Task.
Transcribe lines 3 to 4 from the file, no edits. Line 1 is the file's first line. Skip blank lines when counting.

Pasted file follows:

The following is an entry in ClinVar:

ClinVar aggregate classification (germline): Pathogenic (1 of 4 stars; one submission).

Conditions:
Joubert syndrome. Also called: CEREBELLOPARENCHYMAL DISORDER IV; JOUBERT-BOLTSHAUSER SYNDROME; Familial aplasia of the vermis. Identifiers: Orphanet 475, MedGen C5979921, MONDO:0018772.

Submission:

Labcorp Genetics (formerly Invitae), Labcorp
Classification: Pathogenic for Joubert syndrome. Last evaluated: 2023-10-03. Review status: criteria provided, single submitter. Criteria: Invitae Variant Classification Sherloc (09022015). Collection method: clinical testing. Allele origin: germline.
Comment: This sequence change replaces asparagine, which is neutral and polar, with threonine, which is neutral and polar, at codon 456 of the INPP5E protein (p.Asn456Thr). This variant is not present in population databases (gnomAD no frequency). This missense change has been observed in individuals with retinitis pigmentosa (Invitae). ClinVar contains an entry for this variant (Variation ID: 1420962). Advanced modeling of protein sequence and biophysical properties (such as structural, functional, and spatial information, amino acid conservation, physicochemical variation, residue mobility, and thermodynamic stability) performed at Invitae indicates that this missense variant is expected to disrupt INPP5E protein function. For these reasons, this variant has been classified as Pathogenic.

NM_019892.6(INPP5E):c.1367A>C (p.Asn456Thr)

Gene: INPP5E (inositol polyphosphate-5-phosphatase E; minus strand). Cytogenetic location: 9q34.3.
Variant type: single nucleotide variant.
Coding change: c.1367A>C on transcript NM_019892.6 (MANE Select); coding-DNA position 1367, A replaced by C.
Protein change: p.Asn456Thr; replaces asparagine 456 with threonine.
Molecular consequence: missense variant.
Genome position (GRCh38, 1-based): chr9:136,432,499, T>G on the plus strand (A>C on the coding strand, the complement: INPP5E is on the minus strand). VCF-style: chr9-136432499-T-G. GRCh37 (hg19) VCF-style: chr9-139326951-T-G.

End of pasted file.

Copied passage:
Conditions:
Joubert syndrome. Also called: CEREBELLOPARENCHYMAL DISORDER IV; JOUBERT-BOLTSHAUSER SYNDROME; Familial aplasia of the vermis. Identifiers: Orphanet 475, MedGen C5979921, MONDO:0018772.